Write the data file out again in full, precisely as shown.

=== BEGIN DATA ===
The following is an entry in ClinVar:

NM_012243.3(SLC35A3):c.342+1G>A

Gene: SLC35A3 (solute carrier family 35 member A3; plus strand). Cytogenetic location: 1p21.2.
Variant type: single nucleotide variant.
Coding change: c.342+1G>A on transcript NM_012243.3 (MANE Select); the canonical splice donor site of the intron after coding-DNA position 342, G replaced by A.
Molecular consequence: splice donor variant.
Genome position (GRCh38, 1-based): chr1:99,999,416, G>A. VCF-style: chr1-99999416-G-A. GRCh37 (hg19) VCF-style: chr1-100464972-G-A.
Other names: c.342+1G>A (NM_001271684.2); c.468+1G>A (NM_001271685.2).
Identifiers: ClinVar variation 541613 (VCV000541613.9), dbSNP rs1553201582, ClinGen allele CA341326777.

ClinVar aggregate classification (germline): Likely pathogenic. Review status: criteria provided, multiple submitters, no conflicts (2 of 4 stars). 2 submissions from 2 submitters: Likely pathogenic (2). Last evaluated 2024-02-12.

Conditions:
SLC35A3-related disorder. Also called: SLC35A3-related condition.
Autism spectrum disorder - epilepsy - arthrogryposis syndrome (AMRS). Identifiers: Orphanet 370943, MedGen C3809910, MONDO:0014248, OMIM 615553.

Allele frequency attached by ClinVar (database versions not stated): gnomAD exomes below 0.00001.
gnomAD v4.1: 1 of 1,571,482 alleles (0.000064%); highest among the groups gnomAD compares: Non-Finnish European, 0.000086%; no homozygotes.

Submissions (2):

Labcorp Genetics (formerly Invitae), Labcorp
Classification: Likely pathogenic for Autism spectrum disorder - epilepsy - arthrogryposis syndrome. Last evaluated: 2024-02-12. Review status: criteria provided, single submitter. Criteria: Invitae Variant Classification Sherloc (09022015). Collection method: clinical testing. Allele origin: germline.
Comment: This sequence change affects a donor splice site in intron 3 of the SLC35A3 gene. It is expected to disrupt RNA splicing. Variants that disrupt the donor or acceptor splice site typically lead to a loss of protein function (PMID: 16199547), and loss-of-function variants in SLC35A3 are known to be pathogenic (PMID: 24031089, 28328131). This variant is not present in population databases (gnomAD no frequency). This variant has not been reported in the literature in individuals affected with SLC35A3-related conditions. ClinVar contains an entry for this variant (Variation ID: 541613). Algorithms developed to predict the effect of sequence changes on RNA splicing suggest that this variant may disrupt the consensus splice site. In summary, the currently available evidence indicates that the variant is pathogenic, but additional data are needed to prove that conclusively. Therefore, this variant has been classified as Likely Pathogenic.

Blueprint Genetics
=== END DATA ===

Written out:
The following is an entry in ClinVar:

NM_012243.3(SLC35A3):c.342+1G>A

Gene: SLC35A3 (solute carrier family 35 member A3; plus strand). Cytogenetic location: 1p21.2.
Variant type: single nucleotide variant.
Coding change: c.342+1G>A on transcript NM_012243.3 (MANE Select); the canonical splice donor site of the intron after coding-DNA position 342, G replaced by A.
Molecular consequence: splice donor variant.
Genome position (GRCh38, 1-based): chr1:99,999,416, G>A. VCF-style: chr1-99999416-G-A. GRCh37 (hg19) VCF-style: chr1-100464972-G-A.
Other names: c.342+1G>A (NM_001271684.2); c.468+1G>A (NM_001271685.2).
Identifiers: ClinVar variation 541613 (VCV000541613.9), dbSNP rs1553201582, ClinGen allele CA341326777.

ClinVar aggregate classification (germline): Likely pathogenic. Review status: criteria provided, multiple submitters, no conflicts (2 of 4 stars). 2 submissions from 2 submitters: Likely pathogenic (2). Last evaluated 2024-02-12.

Conditions:
SLC35A3-related disorder. Also called: SLC35A3-related condition.
Autism spectrum disorder - epilepsy - arthrogryposis syndrome (AMRS). Identifiers: Orphanet 370943, MedGen C3809910, MONDO:0014248, OMIM 615553.

Allele frequency attached by ClinVar (database versions not stated): gnomAD exomes below 0.00001.
gnomAD v4.1: 1 of 1,571,482 alleles (0.000064%); highest among the groups gnomAD compares: Non-Finnish European, 0.000086%; no homozygotes.

Submissions (2):

Labcorp Genetics (formerly Invitae), Labcorp
Classification: Likely pathogenic for Autism spectrum disorder - epilepsy - arthrogryposis syndrome. Last evaluated: 2024-02-12. Review status: criteria provided, single submitter. Criteria: Invitae Variant Classification Sherloc (09022015). Collection method: clinical testing. Allele origin: germline.
Comment: This sequence change affects a donor splice site in intron 3 of the SLC35A3 gene. It is expected to disrupt RNA splicing. Variants that disrupt the donor or acceptor splice site typically lead to a loss of protein function (PMID: 16199547), and loss-of-function variants in SLC35A3 are known to be pathogenic (PMID: 24031089, 28328131). This variant is not present in population databases (gnomAD no frequency). This variant has not been reported in the literature in individuals affected with SLC35A3-related conditions. ClinVar contains an entry for this variant (Variation ID: 541613). Algorithms developed to predict the effect of sequence changes on RNA splicing suggest that this variant may disrupt the consensus splice site. In summary, the currently available evidence indicates that the variant is pathogenic, but additional data are needed to prove that conclusively. Therefore, this variant has been classified as Likely Pathogenic.

Blueprint Genetics